90 per cent of the public think that "it was important for the Government to invest in UK universities". 4-in-5 believe that investment should rise or stay the same.
A new study by Ipsos-MORI for Universities UK reveals that 90 per cent of the British public think that “it was important for the Government to invest in UK universities”.
The University and College Union (UCU) said the poll reinforced the position that investment is the only way the UK will continue to operate as a global leader in higher education.
Last week, the Organisation for Economic Co-operation and Development (OECD) found that Britain invests less money in universities than other OECD countries – just 1.3 per cent of GDP, compared to the average 1.5 per cent.
The research found that four-in-five people thought Government funding for Higher Education should “increase or stay the same”; 89 per cent agreed that universities contribute to advances in science, technology and healthcare. These findings come days after higher education minister, David Willetts, announced a cut in the funding to scientific research in the Government’s austerity drive.
Sally Hunt, UCU general secretary, said:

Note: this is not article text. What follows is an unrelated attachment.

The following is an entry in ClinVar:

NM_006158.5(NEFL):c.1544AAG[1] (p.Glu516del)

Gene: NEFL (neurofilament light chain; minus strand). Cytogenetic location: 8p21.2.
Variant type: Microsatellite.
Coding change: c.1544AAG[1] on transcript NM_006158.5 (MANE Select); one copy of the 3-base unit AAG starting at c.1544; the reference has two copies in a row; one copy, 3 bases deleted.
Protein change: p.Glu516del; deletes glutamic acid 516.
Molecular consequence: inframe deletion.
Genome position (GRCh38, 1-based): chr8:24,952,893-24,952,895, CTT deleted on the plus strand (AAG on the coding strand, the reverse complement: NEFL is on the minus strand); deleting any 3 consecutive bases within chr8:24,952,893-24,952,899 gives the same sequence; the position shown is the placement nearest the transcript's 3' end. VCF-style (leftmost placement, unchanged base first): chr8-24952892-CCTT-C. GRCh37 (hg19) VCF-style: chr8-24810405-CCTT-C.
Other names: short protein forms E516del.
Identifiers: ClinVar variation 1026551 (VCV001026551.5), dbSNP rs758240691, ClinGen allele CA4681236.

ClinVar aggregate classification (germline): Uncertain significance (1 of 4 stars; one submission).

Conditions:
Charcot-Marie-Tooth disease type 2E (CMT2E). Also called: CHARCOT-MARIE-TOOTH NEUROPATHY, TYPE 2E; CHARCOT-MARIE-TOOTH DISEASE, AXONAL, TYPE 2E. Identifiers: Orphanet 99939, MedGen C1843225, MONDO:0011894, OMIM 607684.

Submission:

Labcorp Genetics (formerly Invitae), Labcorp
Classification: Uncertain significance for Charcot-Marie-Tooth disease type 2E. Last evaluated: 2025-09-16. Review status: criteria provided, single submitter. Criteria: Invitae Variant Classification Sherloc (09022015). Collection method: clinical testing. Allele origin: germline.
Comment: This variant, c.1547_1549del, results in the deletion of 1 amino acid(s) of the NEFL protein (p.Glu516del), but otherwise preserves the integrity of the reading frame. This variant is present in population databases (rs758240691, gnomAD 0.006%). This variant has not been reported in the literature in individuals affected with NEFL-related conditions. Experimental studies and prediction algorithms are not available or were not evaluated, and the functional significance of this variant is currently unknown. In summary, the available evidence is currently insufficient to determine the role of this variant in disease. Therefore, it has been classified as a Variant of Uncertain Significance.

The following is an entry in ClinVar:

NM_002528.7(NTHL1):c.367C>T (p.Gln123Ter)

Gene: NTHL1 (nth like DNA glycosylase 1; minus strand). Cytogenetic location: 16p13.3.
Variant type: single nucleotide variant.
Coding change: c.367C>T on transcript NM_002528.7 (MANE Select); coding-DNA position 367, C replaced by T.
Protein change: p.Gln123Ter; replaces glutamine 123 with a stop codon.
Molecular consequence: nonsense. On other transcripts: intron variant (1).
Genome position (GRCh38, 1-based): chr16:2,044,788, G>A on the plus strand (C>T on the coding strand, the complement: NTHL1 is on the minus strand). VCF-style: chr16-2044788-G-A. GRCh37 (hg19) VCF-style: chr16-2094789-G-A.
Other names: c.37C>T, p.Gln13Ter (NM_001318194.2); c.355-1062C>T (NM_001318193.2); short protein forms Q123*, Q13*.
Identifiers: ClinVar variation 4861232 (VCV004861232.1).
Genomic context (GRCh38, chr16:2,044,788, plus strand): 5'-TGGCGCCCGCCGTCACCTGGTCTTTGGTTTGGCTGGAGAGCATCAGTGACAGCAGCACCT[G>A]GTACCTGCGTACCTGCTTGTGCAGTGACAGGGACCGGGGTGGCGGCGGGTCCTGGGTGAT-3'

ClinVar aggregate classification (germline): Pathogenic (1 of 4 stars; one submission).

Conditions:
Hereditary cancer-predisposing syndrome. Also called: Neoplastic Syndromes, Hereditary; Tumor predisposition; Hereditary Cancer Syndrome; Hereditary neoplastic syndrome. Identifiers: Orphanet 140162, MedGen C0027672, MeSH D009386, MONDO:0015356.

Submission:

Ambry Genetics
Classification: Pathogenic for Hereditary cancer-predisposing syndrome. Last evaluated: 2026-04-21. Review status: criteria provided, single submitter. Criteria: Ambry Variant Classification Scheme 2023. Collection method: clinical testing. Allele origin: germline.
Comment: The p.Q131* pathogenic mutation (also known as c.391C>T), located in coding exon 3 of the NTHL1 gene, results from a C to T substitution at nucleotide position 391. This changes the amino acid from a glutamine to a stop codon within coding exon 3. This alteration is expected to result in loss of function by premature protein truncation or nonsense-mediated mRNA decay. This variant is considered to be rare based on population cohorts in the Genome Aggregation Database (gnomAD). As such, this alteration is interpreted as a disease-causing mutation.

“We all benefit from higher education, whether we study at university or not, and I am pleased, although perhaps not surprised, that the public recognises this.
“We need to invest in our universities in order to secure the country’s future and that requires a proper debate on university funding.”
As Left Foot Forward reported last week, the number of graduates that Britain produces has slumped from third to 15th in the OECD in less than a decade. The same OECD report revealed that those with higher levels of education suffered less from the recession. Young people with low levels of education were hit the hardest; with unemployment rates rising by almost five percentage points between 2008 and 2009.
OECD Secretary-General Angel Gurría said:
“With the worldwide recession continuing to weigh on employment levels, education is an essential investment for responding to the changes in technology and demographics that are re-shaping labour markets.
Last winter, universities were warned that funding for institutions would be under the axe when Peter Mandelson, then businesses secretary, announced that ‘efficiency savings’ worth £398 million would be made during 2010-11.
The university funding review, conducted by Lord Browne, is expected to advise the Government to raise the amount in tuition-fees paid by students. But research published by the Social Market Foundation think tank showed that raising the cap to £7,000 could cost the Government up to £1.3 billion per year under current arrangements.
In another poll conducted by Populus this week, three in four voters said they disagree with the Coalition’s handling of the economy thus far. The Comprehensive Spending Review report on the 20 October will report how much funding is being cut from the research and education budgets. Without the backing of the public, the Government could have a turbulent ride in its austerity drive.
Leave a Reply